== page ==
So the summer is almost over and for many, the 'back to the office' blues…
Ever sat in front of the TV eating a tub of ice cream?
Okay, how about a packet of biscuits or giant chocolate bar? Ever devoured an entire cake?
Stuffing our faces with chocolate, cake or sweet snacks is something most of us have done at some point. And millions of us comfort eat to make ourselves feel better.
Those of us who believe chocolate can calm stressful nerves, make you feel happy, or provide a pick me up if you are feeling down are not imagining it.
Studies have shown that chocolate can stimulate your brain to produce the calming chemical dopamine. Not just that but it can increases the level of serotonin – the so-called happy chemical.
Many people reach for sugary, sweet foods if they are feeling depressed. Sometimes in large quantities. One woman was so aware of her propensity for devouring every biscuit, cake and sweet in sight she asked her husband to hide the family chocolate supply from her…he hid it in the teapot!
She had felt greedy emptying the biscuit tin, and even eating the children’s chocolate. But she was doing it out of unhappiness. The snacks made her feel better.
Few comfort eaters are happy with a single square of chocolate. And many, once they start, simply cannot stop until it has all has gone.
There’s a strange logic to this kind of behaviour. Sugary snacks really can induce feelings of pleasure and seemingly calm nerves. Carbohydrates, sugar and chocolate are rich in tryptophan, an amino acid which helps deal with stress, depression and anxiety and which is linked to serotonin production. So it’s of little wonder that when we are feeling low we seek a sugary hit.
In one high-pressure office where it was not uncommon to work until midnight middle-aged professionals calmed their nerves by eating bumper packs of children’s sweets. The management ensured the snack machines were full of them.
But anyone who has sought solace in a food will know that comfort eating, although immediately pleasurable, can have a chronic downside. Sugar highs can be followed by crashing lows. Consuming a huge number of calories can create undesirable health effects such as weight gain, sugar spikes and even diabetes.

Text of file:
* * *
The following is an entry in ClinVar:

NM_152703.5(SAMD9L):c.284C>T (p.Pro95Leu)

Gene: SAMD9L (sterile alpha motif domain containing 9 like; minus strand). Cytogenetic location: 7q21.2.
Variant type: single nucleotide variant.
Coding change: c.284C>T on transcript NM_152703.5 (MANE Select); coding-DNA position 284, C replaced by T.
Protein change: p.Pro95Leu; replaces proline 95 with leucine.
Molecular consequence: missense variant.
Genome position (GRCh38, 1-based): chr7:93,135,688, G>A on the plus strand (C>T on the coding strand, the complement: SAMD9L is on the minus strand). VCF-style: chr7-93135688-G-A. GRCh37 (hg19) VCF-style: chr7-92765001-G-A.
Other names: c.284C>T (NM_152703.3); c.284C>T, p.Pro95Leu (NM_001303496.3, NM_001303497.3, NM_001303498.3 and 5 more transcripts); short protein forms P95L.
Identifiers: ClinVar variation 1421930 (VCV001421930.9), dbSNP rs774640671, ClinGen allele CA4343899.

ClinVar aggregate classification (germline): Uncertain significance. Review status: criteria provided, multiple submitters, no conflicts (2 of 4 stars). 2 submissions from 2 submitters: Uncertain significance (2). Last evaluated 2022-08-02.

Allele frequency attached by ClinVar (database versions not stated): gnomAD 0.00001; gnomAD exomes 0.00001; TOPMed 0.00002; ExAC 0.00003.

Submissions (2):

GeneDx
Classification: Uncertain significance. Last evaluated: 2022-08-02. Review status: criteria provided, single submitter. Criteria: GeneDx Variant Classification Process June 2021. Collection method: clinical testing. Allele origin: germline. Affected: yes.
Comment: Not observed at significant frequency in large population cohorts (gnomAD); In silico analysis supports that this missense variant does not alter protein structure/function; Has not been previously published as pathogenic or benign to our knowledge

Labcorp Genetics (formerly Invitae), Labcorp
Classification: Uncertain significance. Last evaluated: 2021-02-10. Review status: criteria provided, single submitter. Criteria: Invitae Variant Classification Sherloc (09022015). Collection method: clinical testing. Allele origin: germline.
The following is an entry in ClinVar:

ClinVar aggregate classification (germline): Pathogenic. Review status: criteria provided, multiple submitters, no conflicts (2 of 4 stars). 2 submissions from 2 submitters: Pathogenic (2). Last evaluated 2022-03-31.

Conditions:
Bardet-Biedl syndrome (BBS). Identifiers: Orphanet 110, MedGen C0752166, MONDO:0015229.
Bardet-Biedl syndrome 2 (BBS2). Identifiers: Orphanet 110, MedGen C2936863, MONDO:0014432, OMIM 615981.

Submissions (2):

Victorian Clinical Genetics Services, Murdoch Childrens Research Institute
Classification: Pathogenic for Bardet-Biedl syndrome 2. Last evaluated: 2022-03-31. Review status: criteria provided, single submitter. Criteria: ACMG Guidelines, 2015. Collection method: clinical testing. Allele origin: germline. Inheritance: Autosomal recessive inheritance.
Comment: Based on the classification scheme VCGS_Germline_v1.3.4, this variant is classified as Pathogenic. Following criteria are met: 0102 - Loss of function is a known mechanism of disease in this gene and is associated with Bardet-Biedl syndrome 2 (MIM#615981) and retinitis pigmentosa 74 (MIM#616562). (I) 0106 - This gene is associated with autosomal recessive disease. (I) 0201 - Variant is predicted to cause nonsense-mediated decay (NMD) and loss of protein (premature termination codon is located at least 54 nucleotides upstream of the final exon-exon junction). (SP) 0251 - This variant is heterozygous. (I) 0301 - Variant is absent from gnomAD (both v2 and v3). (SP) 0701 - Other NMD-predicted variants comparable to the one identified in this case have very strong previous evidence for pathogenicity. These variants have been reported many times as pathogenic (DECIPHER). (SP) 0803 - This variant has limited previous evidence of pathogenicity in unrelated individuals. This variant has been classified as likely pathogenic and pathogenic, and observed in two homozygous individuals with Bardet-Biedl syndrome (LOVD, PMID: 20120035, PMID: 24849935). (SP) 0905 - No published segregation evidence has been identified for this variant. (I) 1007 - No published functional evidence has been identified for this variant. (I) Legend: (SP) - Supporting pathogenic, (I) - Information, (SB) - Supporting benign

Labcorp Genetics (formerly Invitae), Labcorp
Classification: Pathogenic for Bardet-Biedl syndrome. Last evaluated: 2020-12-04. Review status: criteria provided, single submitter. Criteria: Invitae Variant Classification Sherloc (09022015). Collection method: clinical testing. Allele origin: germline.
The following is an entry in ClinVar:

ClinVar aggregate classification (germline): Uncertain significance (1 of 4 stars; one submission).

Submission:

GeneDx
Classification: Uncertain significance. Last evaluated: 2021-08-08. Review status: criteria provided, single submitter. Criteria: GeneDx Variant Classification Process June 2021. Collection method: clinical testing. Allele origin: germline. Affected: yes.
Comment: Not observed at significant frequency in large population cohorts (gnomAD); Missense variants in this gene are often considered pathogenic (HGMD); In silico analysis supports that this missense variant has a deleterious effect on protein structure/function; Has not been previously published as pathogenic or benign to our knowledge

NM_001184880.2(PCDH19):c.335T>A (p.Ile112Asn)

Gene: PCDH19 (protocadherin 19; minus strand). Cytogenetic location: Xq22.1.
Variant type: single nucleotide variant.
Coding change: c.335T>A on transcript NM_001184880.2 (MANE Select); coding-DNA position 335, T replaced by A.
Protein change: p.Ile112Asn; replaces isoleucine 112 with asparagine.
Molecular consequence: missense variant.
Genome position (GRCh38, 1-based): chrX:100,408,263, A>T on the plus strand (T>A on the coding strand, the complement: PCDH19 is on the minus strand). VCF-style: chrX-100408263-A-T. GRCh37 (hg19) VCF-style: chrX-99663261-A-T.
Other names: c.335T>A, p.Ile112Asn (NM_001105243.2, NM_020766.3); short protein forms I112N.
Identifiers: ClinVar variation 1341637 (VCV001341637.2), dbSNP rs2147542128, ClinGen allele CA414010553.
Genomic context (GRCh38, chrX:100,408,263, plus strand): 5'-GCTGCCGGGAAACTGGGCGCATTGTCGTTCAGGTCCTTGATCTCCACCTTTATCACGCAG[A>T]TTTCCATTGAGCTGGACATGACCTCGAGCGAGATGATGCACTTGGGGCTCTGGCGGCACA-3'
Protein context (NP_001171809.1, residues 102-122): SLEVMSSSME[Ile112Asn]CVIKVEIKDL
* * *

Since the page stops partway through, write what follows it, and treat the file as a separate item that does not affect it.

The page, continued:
Bingeing can also create feelings of guilt, worry about weight gain and even disgust at our own indulgence.
So if bingeing on junk food is making you ultimately unhappy but is an integral stress-management strategy for you, what is the answer?
Ever waited for a box of chocolates to be passed round the room? How did it feel when it arrived on your lap?
Have you ever sat in a restaurant willing the pudding to arrive? Lots of kids have.
Part of the pleasure of choosing a mouth-watering desert from the menu is the anticipation of its arrival. Being given one delicious chocolate from a box can be more pleasurable than eating an entire box of chocolates at home.
Studies have shown that not only eating but looking forward to eating chocolate and cake can produce dopamine, which induces feelings of happiness. The very anticipation of a delicious treat can be pleasurable in itself.
Anticipating eating something delicious may be linked to dopamine’s function, which controls reward function.
You could enhance your own reward mechanism by reducing the amount of comfort food you eat, and eating it to treat yourself.
If there is a goal you are pursuing in your life, such as weight loss, fitness or a change in behaviour, you could use the treat as a reward.
Invest in a small amount of something truly delicious that you would look forward to: a couple of squares of chocolate, a single slice of cake, a packet of sweets to be rationed throughout the week.
Sit down and savour the food slowly, mouthful by mouthful. It’s a treat after all and not something you have everyday.
Many people use food to lift there mood – and there are healthy ways to do this.
A bad diet can feed depression by making us deficient in nutrients vital for brain health.
Nutrients that can help ward off the blues are contained in nuts, fruits, vegetables and high-fibre carbohydrates. Food rich in omega 3 fatty acids such as walnuts, oily fish including salmon or sardines are reported mood-enhancers.
Turkey contains tryptophan, which has been linked to the production of serotonin, the chemical that can create feelings of happiness.
Porridge contains oats, a healthy carbohydrate that can help kick start serotonin production in the brain.
Magnesium has also been reported to be beneficial in warding off depression. It is contained in almonds, avocados, spinach, bananas, probiotic yoghurt and kefir.
And did I mention chocolate? Yes, dark chocolate is a good source of magnesium too. So don’t feel too guilty about having a square…. or two!